2. A method in accordance with claim 1 wherein the wind turbine unit support structure or foundation is located in a region of shifting bathymetry.
3. A method in accordance with claim 1 wherein the wind turbine unit support structure or foundation is located in shallow water.
4. A method in accordance with claim 1 wherein the wind turbine unit support structure or foundation is located on a sand bar.
5. A method in accordance with claim 1 further comprising utilizing at least one of a wind turbine unit controller or a transformer/rectifier to monitor and adjust current applied to the impressed current anode in accordance with changing corrosiveness conditions.
6. A method in accordance with claim 1 wherein a plurality of wind turbine units support structures or foundations are electrochemically coupled to a single impressed current anode and said single impressed current anode is used to protect the plurality of wind turbine unit support structures or foundations.
7. A method in accordance with claim 2 wherein a plurality of wind turbine units support structures or foundations are electrochemically coupled to a single impressed current anode and said single impressed current anode is used to protect the plurality of wind turbine unit support structures or foundations.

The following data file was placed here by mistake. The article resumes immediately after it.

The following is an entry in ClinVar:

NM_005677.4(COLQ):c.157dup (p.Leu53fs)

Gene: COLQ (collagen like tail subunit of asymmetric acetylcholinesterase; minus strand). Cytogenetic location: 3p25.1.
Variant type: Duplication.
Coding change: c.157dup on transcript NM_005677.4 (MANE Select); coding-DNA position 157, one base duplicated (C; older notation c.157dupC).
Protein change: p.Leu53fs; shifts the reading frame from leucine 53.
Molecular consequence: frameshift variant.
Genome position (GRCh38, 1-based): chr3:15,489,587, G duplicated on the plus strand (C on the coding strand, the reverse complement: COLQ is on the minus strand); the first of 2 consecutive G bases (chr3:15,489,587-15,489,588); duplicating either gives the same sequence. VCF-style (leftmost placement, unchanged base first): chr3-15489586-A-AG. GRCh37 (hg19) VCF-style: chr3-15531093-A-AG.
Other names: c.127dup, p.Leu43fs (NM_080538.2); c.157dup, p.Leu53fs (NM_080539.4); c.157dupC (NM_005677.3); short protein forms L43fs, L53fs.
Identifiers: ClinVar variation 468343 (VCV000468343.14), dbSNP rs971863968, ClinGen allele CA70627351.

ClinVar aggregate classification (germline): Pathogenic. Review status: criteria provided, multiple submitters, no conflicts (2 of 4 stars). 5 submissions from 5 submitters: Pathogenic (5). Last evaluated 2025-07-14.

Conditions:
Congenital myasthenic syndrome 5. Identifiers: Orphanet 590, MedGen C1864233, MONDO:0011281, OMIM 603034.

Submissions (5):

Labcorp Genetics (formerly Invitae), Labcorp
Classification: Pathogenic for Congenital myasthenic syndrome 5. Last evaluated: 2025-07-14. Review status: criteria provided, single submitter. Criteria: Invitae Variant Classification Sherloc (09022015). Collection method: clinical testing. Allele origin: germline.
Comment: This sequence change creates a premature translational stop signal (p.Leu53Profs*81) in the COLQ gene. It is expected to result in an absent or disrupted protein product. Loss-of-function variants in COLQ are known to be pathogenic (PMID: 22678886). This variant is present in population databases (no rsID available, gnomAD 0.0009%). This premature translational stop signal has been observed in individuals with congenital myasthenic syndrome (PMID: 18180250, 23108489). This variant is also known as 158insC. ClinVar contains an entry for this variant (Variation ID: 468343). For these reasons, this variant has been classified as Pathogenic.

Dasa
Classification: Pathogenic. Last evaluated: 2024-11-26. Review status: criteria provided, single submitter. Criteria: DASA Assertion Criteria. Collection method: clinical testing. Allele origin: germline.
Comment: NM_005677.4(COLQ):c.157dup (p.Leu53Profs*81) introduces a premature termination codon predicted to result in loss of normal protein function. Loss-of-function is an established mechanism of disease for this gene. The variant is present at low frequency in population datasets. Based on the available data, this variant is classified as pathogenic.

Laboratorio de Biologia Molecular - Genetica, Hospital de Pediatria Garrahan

8. A method in accordance with claim 3 wherein a plurality of wind turbine units support structures or foundations are electrochemically coupled to a single impressed current anode and said single impressed current anode is used to protect the plurality of wind turbine unit support structures or foundations.
9. A method in accordance with claim 4 wherein a plurality of wind turbine units support structures or foundations are electrochemically coupled to a single impressed current anode and said single impressed current anode is used to protect the plurality of wind turbine unit support structures or foundations.
10. A method in accordance with claim 5 wherein a plurality of wind turbine units support structures or foundations are electrochemically coupled to a single impressed current anode and said single impressed current anode is used to protect the plurality of wind turbine unit support structures or foundations.